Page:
sustainable chemistry

Recycling through chemistry

The Research Unit of Sustainable Chemistry at the University of Oulu aims at increasing the exploitation of industrial by-products. In the best-case scenario, waste is processed into an environmentally conscious product: for example, alkaline battery mass can be turned into fertilisers.

Chemistry and industry. The combination brings into mind an image of cut-throat pursuit of gain, with zero consideration for the environment. Professor Ulla Lassi, Head of the Research Unit of Sustainable Chemistry, wants to refresh this perception.

"The principles of green chemistry were created already in the 1980s. Today, nearly all research in this field aims at sustainability, such as replacing oil-based raw materials with bio-based materials. “

 This change can be seen in the Research Unit of Sustainable Chemistry. The research unit was established nominally in 2015, but the first research projects were already initiated ten years ago. Now the unit has completed dozens of them.

"We turn industrial by-products into reusable products, primarily battery chemicals, water treatment chemicals and catalyst materials. We rarely venture outside these,” says the professor.

In other words, this is recycling through chemistry. The initiative and need for research usually come from the business sector; the research unit cooperates extensively with the mining, metal and chemical industries. 

The underlying motivation is the companies’ desire to make financial use of the by-products and process them further for their own use or for sale. The societal steering instruments have also an effect: waste taxes can be avoided by means of recycling, when for example slag categorised as waste is processed into a new product.

Lassi calls the work of the unit “the productisation of scientific research results”. "The result is not always a substance; instead, the product may also be a procedure or a process. For example, if a company’s process includes an expensive and environmentally harmful chemical, we determine a substitute chemical that brings cost savings and a green image for the company. “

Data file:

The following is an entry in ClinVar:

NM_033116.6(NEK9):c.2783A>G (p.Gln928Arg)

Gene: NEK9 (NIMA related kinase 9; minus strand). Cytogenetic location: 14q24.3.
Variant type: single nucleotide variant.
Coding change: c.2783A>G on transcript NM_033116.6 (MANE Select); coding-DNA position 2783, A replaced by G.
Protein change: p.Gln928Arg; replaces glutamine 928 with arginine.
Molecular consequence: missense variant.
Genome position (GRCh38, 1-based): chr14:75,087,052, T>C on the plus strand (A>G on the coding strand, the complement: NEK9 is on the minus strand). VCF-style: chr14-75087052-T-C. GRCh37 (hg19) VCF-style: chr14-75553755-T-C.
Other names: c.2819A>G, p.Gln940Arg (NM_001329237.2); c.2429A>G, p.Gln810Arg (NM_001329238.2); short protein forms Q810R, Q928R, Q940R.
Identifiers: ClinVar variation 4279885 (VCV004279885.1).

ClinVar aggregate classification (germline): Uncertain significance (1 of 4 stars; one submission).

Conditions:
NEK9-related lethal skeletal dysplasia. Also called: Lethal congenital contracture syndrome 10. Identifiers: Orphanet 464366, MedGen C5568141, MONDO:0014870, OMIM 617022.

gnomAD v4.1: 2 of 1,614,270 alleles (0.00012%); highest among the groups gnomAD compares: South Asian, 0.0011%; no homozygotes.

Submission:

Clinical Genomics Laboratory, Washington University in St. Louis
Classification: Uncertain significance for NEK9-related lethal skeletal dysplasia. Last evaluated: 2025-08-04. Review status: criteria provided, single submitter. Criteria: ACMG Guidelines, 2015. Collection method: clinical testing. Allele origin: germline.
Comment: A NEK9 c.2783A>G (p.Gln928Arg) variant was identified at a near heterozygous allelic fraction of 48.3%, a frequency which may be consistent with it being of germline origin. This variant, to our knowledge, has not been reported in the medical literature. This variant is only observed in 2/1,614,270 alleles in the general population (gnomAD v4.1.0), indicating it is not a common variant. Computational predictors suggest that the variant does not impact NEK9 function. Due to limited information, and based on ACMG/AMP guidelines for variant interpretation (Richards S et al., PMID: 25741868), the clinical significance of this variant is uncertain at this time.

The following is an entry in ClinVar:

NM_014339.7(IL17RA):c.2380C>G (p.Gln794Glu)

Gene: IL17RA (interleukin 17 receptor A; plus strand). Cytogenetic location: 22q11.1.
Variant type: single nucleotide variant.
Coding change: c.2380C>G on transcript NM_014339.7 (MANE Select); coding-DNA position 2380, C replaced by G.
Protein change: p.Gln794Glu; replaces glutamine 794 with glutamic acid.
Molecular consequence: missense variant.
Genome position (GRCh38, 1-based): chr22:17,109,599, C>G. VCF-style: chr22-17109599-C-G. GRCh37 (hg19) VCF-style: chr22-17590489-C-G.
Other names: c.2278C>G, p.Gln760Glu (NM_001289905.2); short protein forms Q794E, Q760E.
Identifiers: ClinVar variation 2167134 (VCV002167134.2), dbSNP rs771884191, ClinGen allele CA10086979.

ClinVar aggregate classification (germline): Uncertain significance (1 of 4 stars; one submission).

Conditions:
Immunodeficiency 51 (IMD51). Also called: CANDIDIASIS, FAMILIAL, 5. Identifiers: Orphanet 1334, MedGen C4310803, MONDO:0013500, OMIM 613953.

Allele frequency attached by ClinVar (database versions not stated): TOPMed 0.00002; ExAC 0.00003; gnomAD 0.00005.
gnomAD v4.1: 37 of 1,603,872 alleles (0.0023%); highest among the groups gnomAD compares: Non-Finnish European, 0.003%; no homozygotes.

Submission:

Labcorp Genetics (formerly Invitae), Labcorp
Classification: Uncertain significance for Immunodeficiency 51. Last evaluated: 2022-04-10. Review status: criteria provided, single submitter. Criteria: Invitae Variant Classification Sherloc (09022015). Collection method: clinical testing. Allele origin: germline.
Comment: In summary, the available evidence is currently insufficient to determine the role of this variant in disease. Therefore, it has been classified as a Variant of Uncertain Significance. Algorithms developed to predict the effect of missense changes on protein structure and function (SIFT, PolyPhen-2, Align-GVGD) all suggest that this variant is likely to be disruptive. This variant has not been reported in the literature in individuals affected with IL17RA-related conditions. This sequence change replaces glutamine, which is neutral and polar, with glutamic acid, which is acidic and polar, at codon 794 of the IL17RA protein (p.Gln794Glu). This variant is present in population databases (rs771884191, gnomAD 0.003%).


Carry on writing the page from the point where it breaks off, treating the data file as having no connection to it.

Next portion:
By-product recycling is also about profitability


The recycling of by-products in itself promotes sustainability: recycling saves raw materials as well as energy needed for their primary production. One example is the vanadium-rich slag produced in the manufacturing of steel: the extracted vanadium can be recycled in the steel industry and in batteries.

Vanadium and other metals are included in the unit’s main research field: inorganic materials and process chemistry. Organic chemistry is represented by, for example, a water purification material produced from sawdust. In the organic sector, sustainability is often linked to the issue of avoiding the burning of bio-waste materials to generate energy. According to Lassi, this topic is currently a hot research trend.

"Many bio-based masses that are usually placed in the combustion boilers are now being re-examined, with the aim of finding more advantageous uses for them. One of the best-known examples of this are biocomposites that are produced from the effluents of the pulp and sawmill industry. Energy recovery should be a secondary alternative, if a more valuable use cannot be found. “

Sometimes, the result may be that no applicable results are achieved: in the processing of antibiotic residues in water, the intermediate may be more toxic than the initial material; a water treatment chemical releases harmful substances; there are problems with stability... or the product is simply not profitable.

"A company must consider the bureaucratic jungle and the process ramp-up. In addition, the industrial effluents are generally massive, which means that there would have to be equal demand for products manufactured from them. We are talking about tonnes here, kilograms are usually not that interesting. This is where we sometimes don’t see eye to eye: the scientific aim is to find a new result, but what is worth publishing may not always be of interest to companies.”